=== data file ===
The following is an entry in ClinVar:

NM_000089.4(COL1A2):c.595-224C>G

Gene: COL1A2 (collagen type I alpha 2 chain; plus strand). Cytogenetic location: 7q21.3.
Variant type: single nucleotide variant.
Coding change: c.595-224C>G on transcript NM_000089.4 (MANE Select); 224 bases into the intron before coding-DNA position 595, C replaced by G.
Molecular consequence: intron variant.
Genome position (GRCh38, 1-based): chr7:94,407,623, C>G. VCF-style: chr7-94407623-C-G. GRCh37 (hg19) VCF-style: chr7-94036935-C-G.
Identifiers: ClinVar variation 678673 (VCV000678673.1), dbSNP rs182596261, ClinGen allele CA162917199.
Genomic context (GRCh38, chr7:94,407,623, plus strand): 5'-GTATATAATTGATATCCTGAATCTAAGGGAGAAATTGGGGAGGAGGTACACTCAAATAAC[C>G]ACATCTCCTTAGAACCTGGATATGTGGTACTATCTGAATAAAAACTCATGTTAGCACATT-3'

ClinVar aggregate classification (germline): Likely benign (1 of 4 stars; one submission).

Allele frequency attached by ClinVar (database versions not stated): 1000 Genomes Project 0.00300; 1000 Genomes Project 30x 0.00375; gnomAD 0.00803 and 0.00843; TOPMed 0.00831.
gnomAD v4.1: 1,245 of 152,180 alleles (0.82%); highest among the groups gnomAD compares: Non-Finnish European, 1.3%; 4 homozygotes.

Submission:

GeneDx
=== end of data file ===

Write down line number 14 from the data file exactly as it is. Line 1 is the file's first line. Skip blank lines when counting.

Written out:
GeneDx